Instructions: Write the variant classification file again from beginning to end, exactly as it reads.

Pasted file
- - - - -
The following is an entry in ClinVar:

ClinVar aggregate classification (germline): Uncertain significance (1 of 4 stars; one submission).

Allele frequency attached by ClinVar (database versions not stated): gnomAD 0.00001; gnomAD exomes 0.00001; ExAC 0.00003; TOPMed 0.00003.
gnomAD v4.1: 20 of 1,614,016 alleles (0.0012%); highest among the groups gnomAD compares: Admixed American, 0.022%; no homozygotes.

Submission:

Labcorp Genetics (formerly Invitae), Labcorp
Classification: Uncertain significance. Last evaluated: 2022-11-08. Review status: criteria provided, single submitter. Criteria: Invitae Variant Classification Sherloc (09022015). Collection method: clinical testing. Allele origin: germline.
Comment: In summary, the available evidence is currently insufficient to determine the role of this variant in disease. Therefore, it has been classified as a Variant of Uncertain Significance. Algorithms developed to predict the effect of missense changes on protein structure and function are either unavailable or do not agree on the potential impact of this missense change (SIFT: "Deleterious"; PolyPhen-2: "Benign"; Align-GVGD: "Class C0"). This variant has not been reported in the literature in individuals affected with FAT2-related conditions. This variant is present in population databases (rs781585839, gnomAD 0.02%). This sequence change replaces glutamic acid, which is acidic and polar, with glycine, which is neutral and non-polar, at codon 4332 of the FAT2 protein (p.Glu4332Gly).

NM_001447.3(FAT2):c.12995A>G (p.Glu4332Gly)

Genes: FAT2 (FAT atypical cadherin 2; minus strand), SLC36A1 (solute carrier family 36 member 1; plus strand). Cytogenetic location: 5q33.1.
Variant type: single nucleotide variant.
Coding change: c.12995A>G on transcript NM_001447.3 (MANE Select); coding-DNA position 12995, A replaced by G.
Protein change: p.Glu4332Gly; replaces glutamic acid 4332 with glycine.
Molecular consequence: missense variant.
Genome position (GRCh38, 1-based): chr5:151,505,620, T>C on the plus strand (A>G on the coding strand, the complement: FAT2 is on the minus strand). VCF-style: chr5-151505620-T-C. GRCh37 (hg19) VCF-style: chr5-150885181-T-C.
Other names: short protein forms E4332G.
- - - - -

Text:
The following is an entry in ClinVar:

ClinVar aggregate classification (germline): Uncertain significance (1 of 4 stars; one submission).

Allele frequency attached by ClinVar (database versions not stated): gnomAD 0.00001; gnomAD exomes 0.00001; ExAC 0.00003; TOPMed 0.00003.
gnomAD v4.1: 20 of 1,614,016 alleles (0.0012%); highest among the groups gnomAD compares: Admixed American, 0.022%; no homozygotes.

Submission:

Labcorp Genetics (formerly Invitae), Labcorp
Classification: Uncertain significance. Last evaluated: 2022-11-08. Review status: criteria provided, single submitter. Criteria: Invitae Variant Classification Sherloc (09022015). Collection method: clinical testing. Allele origin: germline.
Comment: In summary, the available evidence is currently insufficient to determine the role of this variant in disease. Therefore, it has been classified as a Variant of Uncertain Significance. Algorithms developed to predict the effect of missense changes on protein structure and function are either unavailable or do not agree on the potential impact of this missense change (SIFT: "Deleterious"; PolyPhen-2: "Benign"; Align-GVGD: "Class C0"). This variant has not been reported in the literature in individuals affected with FAT2-related conditions. This variant is present in population databases (rs781585839, gnomAD 0.02%). This sequence change replaces glutamic acid, which is acidic and polar, with glycine, which is neutral and non-polar, at codon 4332 of the FAT2 protein (p.Glu4332Gly).

NM_001447.3(FAT2):c.12995A>G (p.Glu4332Gly)

Genes: FAT2 (FAT atypical cadherin 2; minus strand), SLC36A1 (solute carrier family 36 member 1; plus strand). Cytogenetic location: 5q33.1.
Variant type: single nucleotide variant.
Coding change: c.12995A>G on transcript NM_001447.3 (MANE Select); coding-DNA position 12995, A replaced by G.
Protein change: p.Glu4332Gly; replaces glutamic acid 4332 with glycine.
Molecular consequence: missense variant.
Genome position (GRCh38, 1-based): chr5:151,505,620, T>C on the plus strand (A>G on the coding strand, the complement: FAT2 is on the minus strand). VCF-style: chr5-151505620-T-C. GRCh37 (hg19) VCF-style: chr5-150885181-T-C.
Other names: short protein forms E4332G.